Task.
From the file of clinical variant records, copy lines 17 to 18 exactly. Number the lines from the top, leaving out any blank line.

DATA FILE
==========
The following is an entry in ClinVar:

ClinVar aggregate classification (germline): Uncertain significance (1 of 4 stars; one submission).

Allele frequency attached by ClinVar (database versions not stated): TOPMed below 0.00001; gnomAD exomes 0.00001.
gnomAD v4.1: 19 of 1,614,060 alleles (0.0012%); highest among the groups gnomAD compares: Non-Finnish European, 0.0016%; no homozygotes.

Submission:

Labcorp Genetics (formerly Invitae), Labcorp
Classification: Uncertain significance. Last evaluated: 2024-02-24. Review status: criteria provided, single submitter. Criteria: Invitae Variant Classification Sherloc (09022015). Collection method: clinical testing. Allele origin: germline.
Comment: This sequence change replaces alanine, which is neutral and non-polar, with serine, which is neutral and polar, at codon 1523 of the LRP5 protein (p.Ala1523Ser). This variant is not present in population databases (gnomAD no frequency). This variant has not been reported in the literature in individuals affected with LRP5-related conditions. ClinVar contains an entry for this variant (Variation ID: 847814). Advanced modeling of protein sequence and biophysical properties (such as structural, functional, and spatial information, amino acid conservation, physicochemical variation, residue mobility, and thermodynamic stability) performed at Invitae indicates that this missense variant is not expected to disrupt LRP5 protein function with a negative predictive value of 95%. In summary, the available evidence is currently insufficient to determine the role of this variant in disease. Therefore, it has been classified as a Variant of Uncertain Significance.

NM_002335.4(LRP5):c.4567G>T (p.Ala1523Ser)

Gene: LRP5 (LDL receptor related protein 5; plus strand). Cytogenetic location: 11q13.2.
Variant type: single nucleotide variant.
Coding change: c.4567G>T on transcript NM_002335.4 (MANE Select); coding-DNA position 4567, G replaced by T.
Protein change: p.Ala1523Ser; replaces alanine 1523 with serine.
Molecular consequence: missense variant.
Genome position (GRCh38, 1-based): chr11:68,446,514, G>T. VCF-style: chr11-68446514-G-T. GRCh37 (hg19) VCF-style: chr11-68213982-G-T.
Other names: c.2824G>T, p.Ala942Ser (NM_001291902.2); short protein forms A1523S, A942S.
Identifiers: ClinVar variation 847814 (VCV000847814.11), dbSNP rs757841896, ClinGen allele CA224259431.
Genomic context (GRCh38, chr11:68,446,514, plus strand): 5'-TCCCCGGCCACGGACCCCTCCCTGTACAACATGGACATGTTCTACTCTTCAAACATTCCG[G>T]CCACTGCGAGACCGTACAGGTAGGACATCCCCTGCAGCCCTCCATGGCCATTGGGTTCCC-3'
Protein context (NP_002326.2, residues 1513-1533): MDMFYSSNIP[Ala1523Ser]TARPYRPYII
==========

Identifiers: ClinVar variation 847814 (VCV000847814.11), dbSNP rs757841896, ClinGen allele CA224259431.
Genomic context (GRCh38, chr11:68,446,514, plus strand): 5'-TCCCCGGCCACGGACCCCTCCCTGTACAACATGGACATGTTCTACTCTTCAAACATTCCG[G>T]CCACTGCGAGACCGTACAGGTAGGACATCCCCTGCAGCCCTCCATGGCCATTGGGTTCCC-3'